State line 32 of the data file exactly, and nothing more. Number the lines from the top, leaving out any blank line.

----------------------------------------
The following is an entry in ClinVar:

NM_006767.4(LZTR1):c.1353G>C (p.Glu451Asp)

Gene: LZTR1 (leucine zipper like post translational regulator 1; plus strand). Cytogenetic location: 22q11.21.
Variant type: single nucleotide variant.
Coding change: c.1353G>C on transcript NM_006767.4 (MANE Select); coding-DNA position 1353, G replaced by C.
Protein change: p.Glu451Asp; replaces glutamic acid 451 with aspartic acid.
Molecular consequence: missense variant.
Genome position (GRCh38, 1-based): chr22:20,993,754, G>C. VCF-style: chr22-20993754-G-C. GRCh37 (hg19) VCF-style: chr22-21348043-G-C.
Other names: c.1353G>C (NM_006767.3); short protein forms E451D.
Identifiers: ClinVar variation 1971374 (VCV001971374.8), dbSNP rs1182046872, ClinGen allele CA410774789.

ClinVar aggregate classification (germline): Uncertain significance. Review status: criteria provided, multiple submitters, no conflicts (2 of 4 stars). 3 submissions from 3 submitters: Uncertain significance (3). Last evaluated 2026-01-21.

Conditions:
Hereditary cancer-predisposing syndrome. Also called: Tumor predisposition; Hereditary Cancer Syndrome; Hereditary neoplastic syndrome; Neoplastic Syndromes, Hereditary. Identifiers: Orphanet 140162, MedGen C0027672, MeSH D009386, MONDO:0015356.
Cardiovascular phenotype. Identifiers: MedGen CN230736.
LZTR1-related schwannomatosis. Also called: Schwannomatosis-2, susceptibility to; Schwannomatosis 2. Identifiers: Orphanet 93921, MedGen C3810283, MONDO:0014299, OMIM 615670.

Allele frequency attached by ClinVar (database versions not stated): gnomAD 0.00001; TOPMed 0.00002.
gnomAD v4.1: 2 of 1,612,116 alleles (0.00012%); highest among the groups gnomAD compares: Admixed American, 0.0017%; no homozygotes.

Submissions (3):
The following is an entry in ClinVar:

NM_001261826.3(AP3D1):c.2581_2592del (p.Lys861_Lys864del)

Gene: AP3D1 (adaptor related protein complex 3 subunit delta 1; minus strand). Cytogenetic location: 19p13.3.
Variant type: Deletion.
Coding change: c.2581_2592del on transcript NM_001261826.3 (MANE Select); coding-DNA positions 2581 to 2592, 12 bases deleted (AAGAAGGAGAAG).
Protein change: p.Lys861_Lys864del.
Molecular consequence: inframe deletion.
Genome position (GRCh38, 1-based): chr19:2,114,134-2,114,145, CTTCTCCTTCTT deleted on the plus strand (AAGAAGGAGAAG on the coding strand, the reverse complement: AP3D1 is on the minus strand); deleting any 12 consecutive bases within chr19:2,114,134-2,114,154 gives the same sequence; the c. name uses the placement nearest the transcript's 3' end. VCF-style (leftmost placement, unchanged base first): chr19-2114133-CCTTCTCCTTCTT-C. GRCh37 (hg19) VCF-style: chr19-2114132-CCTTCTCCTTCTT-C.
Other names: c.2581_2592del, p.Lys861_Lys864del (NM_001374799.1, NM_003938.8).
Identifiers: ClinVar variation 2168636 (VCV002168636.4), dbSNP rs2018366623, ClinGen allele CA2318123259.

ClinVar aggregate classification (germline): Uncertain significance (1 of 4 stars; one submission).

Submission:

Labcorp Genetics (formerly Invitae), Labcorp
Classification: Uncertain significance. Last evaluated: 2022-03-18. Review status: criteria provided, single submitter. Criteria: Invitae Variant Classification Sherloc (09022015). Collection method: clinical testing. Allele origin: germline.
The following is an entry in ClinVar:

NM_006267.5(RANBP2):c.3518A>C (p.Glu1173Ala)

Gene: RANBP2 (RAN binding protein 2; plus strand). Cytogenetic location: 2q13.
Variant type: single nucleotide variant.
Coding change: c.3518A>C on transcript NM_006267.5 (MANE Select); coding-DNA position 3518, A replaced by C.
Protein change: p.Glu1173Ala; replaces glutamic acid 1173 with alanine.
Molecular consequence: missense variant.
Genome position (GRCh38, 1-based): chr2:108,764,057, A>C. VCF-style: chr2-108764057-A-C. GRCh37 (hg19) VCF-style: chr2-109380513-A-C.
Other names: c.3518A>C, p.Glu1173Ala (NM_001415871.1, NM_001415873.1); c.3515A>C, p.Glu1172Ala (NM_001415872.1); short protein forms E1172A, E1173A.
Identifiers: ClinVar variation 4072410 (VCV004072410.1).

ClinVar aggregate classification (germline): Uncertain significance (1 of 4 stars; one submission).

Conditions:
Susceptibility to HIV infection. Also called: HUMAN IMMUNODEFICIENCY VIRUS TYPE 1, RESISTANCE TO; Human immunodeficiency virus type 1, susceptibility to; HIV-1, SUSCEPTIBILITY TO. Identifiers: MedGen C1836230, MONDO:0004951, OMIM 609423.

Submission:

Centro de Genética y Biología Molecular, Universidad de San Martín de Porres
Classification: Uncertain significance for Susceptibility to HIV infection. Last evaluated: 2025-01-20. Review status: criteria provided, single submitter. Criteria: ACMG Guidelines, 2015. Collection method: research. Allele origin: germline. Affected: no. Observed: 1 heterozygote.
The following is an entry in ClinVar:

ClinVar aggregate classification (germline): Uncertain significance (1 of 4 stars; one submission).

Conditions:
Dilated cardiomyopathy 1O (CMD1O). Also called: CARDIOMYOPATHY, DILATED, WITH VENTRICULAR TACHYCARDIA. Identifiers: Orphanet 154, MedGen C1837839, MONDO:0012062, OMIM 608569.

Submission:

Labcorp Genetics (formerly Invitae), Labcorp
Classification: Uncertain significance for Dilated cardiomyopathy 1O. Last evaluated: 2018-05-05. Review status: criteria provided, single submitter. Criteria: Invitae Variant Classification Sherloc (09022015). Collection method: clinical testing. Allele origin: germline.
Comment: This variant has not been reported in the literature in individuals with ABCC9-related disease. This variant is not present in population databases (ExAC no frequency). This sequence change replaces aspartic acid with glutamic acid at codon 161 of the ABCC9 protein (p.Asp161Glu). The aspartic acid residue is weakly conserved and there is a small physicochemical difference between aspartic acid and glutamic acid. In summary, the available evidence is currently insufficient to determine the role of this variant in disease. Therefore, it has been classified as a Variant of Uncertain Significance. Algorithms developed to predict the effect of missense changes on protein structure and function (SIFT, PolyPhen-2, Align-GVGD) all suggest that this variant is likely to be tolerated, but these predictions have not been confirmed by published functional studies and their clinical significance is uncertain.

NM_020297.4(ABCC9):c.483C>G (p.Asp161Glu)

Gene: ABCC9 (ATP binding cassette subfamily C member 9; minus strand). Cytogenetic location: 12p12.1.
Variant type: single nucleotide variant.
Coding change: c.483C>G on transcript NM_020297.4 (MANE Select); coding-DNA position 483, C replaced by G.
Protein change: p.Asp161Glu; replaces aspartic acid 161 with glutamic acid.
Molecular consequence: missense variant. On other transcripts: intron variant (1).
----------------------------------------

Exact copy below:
Classification: Uncertain significance. Last evaluated: 2022-03-18. Review status: criteria provided, single submitter. Criteria: Invitae Variant Classification Sherloc (09022015). Collection method: clinical testing. Allele origin: germline.